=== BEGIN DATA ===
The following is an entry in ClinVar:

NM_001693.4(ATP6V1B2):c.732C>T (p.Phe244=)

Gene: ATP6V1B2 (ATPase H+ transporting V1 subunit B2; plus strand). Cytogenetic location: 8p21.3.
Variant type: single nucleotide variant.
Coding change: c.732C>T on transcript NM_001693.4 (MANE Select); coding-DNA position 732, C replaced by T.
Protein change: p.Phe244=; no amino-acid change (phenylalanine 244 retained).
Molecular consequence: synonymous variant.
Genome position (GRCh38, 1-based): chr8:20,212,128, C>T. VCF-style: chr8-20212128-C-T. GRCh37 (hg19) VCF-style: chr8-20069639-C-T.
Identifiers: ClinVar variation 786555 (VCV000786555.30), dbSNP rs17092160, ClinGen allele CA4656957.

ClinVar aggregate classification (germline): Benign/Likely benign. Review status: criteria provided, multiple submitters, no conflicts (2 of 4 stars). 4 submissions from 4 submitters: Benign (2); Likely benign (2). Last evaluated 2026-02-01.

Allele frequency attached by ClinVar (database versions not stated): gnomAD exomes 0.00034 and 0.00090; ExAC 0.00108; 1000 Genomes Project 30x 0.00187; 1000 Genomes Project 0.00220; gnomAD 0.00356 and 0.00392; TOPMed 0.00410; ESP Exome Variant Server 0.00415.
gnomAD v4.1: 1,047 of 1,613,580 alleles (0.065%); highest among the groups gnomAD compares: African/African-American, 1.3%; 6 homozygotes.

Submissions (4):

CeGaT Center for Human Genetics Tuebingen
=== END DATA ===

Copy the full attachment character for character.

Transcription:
The following is an entry in ClinVar:

NM_001693.4(ATP6V1B2):c.732C>T (p.Phe244=)

Gene: ATP6V1B2 (ATPase H+ transporting V1 subunit B2; plus strand). Cytogenetic location: 8p21.3.
Variant type: single nucleotide variant.
Coding change: c.732C>T on transcript NM_001693.4 (MANE Select); coding-DNA position 732, C replaced by T.
Protein change: p.Phe244=; no amino-acid change (phenylalanine 244 retained).
Molecular consequence: synonymous variant.
Genome position (GRCh38, 1-based): chr8:20,212,128, C>T. VCF-style: chr8-20212128-C-T. GRCh37 (hg19) VCF-style: chr8-20069639-C-T.
Identifiers: ClinVar variation 786555 (VCV000786555.30), dbSNP rs17092160, ClinGen allele CA4656957.

ClinVar aggregate classification (germline): Benign/Likely benign. Review status: criteria provided, multiple submitters, no conflicts (2 of 4 stars). 4 submissions from 4 submitters: Benign (2); Likely benign (2). Last evaluated 2026-02-01.

Allele frequency attached by ClinVar (database versions not stated): gnomAD exomes 0.00034 and 0.00090; ExAC 0.00108; 1000 Genomes Project 30x 0.00187; 1000 Genomes Project 0.00220; gnomAD 0.00356 and 0.00392; TOPMed 0.00410; ESP Exome Variant Server 0.00415.
gnomAD v4.1: 1,047 of 1,613,580 alleles (0.065%); highest among the groups gnomAD compares: African/African-American, 1.3%; 6 homozygotes.

Submissions (4):

CeGaT Center for Human Genetics Tuebingen